Earlier this week the United States Supreme Court granted the petition for a writ of certiorari filed by lawyers from Stanford Law School’s Fair Use Project (FUP) and Wheeler Trigg O’Donnell LLP and will review the constitutionality of a federal statute that removed thousands of foreign works from the Public Domain and placed them under copyright protection. The case presents a two-pronged constitutional challenge to the 1994 law passed by Congress, which amended the Copyright Act. The case will test whether Congress has the authority to remove works from the Public Domain under the “Intellectual Property Clause” of the United States Constitution and whether the 1994 law violates the First Amendment rights of those who performed, adapted, restored and distributed works which had previously been in the Public Domain.
The Fair Use Project filed the petition in October, 2010 on behalf of orchestra conductors, educators, performers, film archivists and motion picture distributors who relied for years on the free availability of works in the Public Domain, which they performed, adapted, restored and distributed. The 1994 amendment to the Copyright Act, the Uruguay Round Agreements Act (URAA) (see copyright highlights of URAA), removed these works and many others from the Public Domain and placed them under copyright protection in conjunction with the implementation of international intellectual property treaties. That amendment affected the copyright status of thousands of works by foreign authors that had previously fallen into the Public Domain in the United States.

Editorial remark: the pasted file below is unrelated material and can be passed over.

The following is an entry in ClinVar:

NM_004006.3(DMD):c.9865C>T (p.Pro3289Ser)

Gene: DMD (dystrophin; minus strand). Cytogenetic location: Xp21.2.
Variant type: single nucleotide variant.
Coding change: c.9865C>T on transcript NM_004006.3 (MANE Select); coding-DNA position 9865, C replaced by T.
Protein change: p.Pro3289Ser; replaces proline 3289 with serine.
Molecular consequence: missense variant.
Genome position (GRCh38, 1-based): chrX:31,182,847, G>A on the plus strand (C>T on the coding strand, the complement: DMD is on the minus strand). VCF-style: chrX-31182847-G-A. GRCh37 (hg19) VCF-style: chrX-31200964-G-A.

In November of 2008, Article One Partners announced the launch of what they characterized as a new global community to legitimize the validity of patents. Community members, called Advisors, would have the opportunity to send in previously hard to find evidence that challenges the validity of high profile patents. It was believed that by tapping the knowledge of Advisors it would be possible to collect valuable publicly available prior art, particularly non-patent literature. I was initially quite skeptical of the plan, but it is hard to argue with results. On Monday, March 7, 2011, Article One Partners announced that it had surpassed the $1 Million milestone and has now distributed over $1 million in reward money to Advisors.